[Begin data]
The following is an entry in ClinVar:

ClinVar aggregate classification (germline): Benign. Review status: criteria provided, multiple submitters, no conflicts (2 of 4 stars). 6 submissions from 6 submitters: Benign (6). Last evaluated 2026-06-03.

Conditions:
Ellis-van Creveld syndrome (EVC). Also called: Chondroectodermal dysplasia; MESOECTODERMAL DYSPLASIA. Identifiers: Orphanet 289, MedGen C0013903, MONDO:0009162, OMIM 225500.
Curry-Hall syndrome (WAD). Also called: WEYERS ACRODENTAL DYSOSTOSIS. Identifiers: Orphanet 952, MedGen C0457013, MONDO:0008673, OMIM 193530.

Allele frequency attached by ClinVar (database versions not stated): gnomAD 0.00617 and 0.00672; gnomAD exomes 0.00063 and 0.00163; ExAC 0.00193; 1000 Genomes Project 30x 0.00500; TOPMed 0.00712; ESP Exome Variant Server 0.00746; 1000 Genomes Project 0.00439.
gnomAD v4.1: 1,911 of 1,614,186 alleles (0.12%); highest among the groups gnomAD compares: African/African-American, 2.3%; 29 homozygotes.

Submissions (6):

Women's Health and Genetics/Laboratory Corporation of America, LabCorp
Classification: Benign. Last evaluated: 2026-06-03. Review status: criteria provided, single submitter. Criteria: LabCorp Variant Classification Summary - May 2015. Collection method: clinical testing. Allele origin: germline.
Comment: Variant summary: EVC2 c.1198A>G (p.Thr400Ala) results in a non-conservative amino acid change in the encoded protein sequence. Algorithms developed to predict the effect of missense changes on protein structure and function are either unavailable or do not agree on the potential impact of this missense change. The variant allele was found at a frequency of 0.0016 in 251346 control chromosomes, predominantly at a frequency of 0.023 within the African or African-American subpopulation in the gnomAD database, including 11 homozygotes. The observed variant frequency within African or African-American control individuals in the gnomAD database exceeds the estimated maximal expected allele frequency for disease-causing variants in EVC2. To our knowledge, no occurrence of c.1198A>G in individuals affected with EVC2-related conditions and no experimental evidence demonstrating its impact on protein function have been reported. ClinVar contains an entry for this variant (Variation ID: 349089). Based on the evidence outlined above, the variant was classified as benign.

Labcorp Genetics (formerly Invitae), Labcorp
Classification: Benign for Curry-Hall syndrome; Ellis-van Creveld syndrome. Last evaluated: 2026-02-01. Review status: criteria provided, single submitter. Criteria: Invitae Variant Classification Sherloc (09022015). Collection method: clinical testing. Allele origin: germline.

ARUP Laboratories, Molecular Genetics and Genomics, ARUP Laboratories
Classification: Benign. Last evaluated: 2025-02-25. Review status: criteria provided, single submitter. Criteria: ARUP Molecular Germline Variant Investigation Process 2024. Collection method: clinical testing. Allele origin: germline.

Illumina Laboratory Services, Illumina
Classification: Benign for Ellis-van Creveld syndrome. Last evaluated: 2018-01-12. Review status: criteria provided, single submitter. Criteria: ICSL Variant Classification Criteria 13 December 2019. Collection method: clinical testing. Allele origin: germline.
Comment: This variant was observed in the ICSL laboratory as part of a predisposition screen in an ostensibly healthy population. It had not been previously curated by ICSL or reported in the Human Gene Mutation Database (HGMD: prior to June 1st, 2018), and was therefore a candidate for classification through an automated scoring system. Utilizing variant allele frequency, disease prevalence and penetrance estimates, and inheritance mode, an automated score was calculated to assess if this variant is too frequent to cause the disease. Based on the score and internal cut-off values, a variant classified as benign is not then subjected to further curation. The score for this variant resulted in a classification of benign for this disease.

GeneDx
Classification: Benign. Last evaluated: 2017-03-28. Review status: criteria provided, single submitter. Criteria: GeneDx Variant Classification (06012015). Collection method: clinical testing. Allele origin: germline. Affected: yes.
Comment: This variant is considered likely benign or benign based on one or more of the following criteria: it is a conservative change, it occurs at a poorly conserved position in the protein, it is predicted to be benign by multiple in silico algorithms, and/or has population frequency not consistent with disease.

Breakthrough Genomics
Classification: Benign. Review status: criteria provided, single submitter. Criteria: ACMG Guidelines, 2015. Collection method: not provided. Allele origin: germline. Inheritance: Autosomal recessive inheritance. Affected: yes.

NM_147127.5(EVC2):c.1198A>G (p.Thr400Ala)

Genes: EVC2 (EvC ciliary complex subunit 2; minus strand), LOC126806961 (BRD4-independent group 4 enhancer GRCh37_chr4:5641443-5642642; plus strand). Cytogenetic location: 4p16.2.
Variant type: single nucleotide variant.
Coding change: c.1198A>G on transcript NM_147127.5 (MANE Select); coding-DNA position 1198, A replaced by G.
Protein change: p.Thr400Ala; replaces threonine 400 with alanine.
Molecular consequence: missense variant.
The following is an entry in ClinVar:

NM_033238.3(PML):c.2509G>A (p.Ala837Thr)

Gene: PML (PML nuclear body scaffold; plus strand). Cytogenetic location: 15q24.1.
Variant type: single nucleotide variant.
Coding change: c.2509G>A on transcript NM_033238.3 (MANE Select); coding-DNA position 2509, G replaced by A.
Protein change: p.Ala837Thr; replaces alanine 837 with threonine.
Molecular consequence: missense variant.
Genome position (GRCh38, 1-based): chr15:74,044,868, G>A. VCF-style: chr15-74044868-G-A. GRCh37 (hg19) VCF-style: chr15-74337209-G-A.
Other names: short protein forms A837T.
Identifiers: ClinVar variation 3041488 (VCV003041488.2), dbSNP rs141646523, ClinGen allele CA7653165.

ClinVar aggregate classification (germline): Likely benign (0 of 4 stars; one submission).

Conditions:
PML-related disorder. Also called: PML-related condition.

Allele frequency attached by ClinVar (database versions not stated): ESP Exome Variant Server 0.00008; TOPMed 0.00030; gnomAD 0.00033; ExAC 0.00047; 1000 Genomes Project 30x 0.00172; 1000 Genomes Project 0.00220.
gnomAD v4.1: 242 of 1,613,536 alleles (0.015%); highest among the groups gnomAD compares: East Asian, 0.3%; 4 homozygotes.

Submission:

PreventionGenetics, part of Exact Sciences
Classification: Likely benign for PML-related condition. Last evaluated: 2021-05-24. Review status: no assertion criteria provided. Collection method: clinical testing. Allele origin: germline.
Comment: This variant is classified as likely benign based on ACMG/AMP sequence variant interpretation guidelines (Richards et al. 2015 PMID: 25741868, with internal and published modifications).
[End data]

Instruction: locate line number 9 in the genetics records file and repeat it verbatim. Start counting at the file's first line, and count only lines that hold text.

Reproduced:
Women's Health and Genetics/Laboratory Corporation of America, LabCorp